GWAMA 2.2.2

Genome-wide association (GWA) studies have proved to be extremely successful in identifying moderate genetic effects contributing to complex human phenotypes. However, to gain insights into increasingly more modest signals of association, samples of many thousands of individuals are required. One approach to overcome this problem is to combine the results of GWA studies from closely related populations via meta-analysis, without direct exchange of genotype and phenotype data.

GWAMA (Genome-Wide Association Meta Analysis) software has been developed to perform meta-analysis of the results of GWA studies of binary or quantitative phenotypes. Fixed- and random-effect meta-analyses are performed for both directly genotyped and imputed SNPs using estimates of the allelic odds ratio and 95% confidence interval for binary traits, and estimates of the allelic effect size and standard error for quantitative phenotypes. GWAMA can be used for analysing the results of all different genetic models (multiplicative, additive, dominant, recessive). The software incorporates error trapping facilities to identify strand alignment errors and allele flipping, and performs tests of heterogeneity of effects between studies.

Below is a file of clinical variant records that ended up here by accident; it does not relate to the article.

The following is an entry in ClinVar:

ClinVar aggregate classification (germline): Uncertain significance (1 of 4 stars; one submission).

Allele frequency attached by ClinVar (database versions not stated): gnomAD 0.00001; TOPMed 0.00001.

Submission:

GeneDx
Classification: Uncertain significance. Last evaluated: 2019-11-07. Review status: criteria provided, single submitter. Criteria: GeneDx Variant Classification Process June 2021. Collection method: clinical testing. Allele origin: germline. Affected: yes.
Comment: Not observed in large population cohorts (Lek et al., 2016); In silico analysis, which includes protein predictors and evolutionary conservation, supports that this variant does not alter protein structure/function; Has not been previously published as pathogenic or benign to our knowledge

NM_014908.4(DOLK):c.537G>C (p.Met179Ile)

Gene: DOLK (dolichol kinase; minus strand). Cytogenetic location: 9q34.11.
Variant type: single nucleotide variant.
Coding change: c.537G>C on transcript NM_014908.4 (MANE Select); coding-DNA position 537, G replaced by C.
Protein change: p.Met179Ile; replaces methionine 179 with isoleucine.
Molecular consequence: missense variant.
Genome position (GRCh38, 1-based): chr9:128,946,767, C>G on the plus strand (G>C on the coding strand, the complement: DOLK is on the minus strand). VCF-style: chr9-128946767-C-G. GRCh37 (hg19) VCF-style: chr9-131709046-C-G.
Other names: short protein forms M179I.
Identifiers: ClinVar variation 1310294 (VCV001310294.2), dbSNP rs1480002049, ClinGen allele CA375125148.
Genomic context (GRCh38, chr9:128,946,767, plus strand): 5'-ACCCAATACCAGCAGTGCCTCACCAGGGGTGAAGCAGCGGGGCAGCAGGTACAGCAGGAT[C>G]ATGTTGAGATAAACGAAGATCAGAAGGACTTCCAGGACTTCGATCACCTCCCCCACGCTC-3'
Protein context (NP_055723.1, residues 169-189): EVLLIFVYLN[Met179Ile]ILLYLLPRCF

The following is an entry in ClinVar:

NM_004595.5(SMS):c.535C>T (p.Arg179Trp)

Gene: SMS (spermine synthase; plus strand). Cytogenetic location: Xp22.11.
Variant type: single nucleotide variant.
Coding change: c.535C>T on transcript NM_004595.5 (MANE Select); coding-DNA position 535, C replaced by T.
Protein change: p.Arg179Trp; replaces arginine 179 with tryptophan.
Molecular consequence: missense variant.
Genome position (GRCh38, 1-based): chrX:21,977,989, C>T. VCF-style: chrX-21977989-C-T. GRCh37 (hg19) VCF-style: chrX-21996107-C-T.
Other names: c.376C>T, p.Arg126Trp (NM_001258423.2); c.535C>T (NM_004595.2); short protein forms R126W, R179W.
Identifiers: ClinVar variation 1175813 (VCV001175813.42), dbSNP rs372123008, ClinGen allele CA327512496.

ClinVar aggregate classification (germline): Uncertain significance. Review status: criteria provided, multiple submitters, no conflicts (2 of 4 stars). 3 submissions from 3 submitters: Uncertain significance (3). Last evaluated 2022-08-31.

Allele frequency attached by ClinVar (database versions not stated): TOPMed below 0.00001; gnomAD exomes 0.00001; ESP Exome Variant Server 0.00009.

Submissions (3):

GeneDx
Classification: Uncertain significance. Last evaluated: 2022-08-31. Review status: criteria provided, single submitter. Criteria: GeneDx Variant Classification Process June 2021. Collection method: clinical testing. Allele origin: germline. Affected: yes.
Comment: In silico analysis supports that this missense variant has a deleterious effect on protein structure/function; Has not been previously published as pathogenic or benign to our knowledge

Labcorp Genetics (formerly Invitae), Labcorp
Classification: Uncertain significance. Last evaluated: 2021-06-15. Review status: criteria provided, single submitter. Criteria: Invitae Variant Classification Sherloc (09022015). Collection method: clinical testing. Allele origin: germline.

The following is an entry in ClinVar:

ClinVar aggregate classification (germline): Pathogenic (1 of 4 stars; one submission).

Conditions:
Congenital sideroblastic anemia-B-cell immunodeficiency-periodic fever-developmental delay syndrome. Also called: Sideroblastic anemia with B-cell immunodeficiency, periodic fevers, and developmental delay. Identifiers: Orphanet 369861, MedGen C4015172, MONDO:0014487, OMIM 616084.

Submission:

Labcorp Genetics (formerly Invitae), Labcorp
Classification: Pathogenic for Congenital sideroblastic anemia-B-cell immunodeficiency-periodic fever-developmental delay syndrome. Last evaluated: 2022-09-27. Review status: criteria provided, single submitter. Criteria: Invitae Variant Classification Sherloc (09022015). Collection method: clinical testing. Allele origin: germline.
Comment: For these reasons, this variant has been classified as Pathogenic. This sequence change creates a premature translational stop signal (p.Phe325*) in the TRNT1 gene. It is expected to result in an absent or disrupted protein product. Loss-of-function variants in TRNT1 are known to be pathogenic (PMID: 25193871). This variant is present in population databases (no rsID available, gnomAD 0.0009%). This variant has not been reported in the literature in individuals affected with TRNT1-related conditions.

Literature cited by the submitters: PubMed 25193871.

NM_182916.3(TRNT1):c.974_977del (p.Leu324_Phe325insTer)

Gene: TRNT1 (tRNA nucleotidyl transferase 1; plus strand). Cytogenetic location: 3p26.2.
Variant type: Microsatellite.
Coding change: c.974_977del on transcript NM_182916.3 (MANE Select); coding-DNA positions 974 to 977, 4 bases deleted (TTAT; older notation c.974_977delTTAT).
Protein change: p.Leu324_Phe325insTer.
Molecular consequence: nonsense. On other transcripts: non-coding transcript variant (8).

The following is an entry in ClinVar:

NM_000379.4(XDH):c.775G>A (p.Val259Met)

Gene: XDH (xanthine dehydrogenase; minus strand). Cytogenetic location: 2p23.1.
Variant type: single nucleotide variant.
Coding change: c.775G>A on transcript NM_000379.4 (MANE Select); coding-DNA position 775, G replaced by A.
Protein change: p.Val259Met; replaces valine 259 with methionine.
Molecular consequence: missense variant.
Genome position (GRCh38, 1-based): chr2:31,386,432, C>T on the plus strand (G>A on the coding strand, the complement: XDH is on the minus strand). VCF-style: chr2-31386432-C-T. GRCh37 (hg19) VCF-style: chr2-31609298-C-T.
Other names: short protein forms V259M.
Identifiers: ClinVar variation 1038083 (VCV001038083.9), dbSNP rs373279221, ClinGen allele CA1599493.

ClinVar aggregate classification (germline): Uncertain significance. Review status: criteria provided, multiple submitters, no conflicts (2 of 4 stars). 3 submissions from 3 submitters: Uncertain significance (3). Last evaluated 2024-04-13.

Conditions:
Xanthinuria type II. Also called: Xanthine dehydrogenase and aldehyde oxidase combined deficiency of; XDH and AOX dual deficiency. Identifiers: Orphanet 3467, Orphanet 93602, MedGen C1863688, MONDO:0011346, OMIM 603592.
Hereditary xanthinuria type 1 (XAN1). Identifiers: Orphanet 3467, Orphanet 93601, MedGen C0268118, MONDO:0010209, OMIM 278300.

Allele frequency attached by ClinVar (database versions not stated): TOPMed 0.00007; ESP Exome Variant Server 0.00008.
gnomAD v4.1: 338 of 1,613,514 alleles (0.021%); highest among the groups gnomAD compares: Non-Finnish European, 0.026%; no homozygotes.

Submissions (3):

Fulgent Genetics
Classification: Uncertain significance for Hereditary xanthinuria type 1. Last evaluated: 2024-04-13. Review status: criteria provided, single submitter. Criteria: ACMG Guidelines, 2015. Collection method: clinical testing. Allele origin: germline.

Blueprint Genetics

Accessing the software

To load the module:

$ module load apps/gwama/2.2.2

To view a list of command-line options, run the following command:

$ GWAMA --help

Accessing Previous Versions

Wherever possible, previous versions of this application will be retained for continuity, especially for research projects that require a consistent version of the software throughout the project. Such versions, however, may be unsupported by IT Services or the applications vendor, and may be withdrawn at short or no notice if they can no longer run on the cluster - for example, essential operating system upgrades may be incompatible with old versions.

At present there are no previous versions of this application on the BlueBEAR service.

Known Problems & Limitations


Other Information

The Support Level for this application is An.

Visit the GWAMA website for more information regarding this application.

Last modified: 11 September 2017